Blockchain has near-universal applicability as a distributed transaction platform for securely authenticating exchanges of data, goods, and services. IBM and the Beijing-based Energy-Blockchain Labs are even using it to help reduce carbon emissions in air-polluted China.
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At the IBM InterConnect conference in Las Vegas today, IBM and Energy-Blockchain Labs announced a blockchain-based trading platform for "green assets" that's based on the Linux Foundation's open-source Hyperledger Fabric (which the foundation recently promoted from incubator to active status and elevated to version 1.0). A beta of the carbon trading platform will be released in May, the companies said, and the product will be commercially available later this year.
According to Cao Yin, Chief Strategy Officer of Energy-Blockchain Labs, the company estimates that the platform will use smart contract-based transactions to significantly shorten the carbon assets development cycle and reduce the cost of development by 20 to 30 percent. The blockchain-based exchange will let enterprises in China generate carbon assets more efficiently, in accordance with China's Carbon Emission Reduction (CER) quota and its 2020 reduction goals in keeping with the Paris Agreement. Blockchain's immutable ledger also makes it easier and less expensive for regulatory authorities to audit and oversee the carbon market.
China accounted for a whopping 28.2 percent of the world's carbon emissions in 2016 according to Statista. The US was second at 16 percent. China has a long way to go to reach its clean energy goals and to drastically improve air quality in its major cities and metropolitan areas, but tracking carbon assets on blockchain is a start.
IBM Bolsters BaaS With New Enterprise Tools
IBM also unveiled new open-source governance and automation tools for its enterprise Blockchain-as-a-Service (BaaS) platform. The company announced a new version of IBM Blockchain based on the Linux Foundation's Hyperledger Fabric version 1.0, along with new governance and deployment tools, and a new open-source developer tool called Fabric Composer.
IBM has so many overlapping, interlocking cloud platforms that it's worth taking a moment to explain what the revamped blockchain service is actually built upon. At the base is IBM Cloud, the company's Infrastructure-as-a-Service (IaaS) platform. The blockchain infrastructure itself (meaning, the standards by which the blockchain network itself is created and managed) is built on the Hyperledger Fabric v1.0 framework, which enables a rate of more than 1,000 blockchain-based transactions per second.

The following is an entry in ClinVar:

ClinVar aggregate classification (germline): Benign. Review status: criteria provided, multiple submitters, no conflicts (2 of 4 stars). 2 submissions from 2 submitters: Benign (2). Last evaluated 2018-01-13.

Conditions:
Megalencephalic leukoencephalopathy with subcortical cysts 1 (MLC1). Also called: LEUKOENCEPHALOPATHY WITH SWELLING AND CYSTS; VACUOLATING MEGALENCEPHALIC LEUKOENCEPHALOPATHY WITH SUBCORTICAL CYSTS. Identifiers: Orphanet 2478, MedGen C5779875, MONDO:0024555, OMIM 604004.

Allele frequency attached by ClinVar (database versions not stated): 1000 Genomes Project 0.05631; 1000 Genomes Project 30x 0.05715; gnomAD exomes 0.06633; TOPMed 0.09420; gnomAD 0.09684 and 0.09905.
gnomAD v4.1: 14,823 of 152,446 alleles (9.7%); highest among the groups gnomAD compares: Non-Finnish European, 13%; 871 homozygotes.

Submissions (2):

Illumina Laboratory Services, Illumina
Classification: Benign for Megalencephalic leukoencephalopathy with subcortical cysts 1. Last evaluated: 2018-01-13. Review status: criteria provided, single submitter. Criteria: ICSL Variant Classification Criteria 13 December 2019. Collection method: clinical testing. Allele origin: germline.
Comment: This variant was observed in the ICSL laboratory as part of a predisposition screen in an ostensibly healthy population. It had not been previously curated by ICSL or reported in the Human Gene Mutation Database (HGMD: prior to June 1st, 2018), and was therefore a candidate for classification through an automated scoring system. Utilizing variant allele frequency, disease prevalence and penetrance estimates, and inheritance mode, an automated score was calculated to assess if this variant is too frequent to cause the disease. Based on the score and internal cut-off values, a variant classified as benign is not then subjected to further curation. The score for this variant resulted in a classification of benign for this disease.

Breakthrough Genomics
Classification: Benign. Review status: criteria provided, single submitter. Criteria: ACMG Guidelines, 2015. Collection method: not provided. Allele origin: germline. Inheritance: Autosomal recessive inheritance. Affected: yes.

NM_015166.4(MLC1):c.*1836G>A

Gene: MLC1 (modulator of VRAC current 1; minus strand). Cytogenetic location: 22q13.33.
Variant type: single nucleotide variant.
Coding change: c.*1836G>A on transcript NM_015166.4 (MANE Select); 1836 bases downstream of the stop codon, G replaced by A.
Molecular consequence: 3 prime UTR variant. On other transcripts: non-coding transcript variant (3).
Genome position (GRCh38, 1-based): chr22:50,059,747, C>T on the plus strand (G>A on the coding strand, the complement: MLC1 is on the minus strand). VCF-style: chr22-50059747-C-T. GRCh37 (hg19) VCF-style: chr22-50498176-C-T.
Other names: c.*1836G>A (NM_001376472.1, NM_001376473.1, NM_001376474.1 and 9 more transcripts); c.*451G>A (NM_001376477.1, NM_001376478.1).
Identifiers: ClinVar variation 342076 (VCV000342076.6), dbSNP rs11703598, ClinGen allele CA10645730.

The developer tools and services are offered through IBM Bluemix. IBM packages it all up with its IBM LinuxONE enterprise server infrastructure for added security. Bottom line: The service gives developers tools to build and host enterprise blockchain networks on IBM Cloud.
The new blockchain governance tools are now commercially available; they are geared toward setting up roles and permissions within a blockchain network. Members can set rules and manage compliance guidelines from a single dashboard.
IBM's newly announced Fabric Composer is a tool that assigns each network a "Network Trust Rating" of 1 to 100 when setting up a blockchain deployment. Fabric Composer is a developer automation tool that speeds up the time it takes to build a blockchain network on the Hyperledger Fabric. It includes a quick user interface (UI) creation tool and builds application programming interfaces (APIs) that integrate the blockchain network you're building with an enterprise's existing system of record. This first commercial deployment of the open-source Hyperledger Fabric is now available through a beta program on IBM Bluemix.
Blockchain: Moving and Shaking
In addition to the IBM and Hyperledger announcements, there's a lot happening in the blockchain space right now. Google, a tech giant that, until now, hasn't had much to say on the subject, revealed that it's using a private blockchain ledger to help its DeepMind AI ensure the privacy of confidential health data. After a new academic report citing "inexcusable" oversight and transparency errors in DeepMind's handling of confidential medical data from the UK's National Health Service (NHS), the company needed a better way to ensure data trust and compliance. Blockchain may be it.
We also saw a great deal of research and innovation news come out of last week's DC Blockchain Summit. The Chamber of Digital Commerce, the blockchain trade association that hosted the summit, announced the formation of the Blockchain Intellectual Property Council (BIPC), which aims to balance open-source innovation with protection of proprietary information as more companies begin to file blockchain patents. The council's inaugural members include blockchain startups (including Blockstream and Bloq), companies such as Microsoft and Deloitte, Ernst & Young, and Overstock's t0 platform. Bloq also announced the launch of BloqLabs, an effort to foster open-source blockchain development projects combined with enterprise innovation. Bloq CEO and bitcoin pioneer Jeff Garzik likened BloqLabs to a Bell Labs-type "idea factory" for the blockchain space.
The DC Blockchain Summit also served as a stage for the launch of the Blockchain Research Institute, a multimillion dollar research effort into blockchain use cases, opportunities, and implementation challenges that will span the next two years. The institute's founding members range from tech companies (Accenture, IBM, SAP) and finance institutions (Nasdaq) to blockchain startups, global corporations (PepsiCo), and even the government of the Canadian province of Ontario.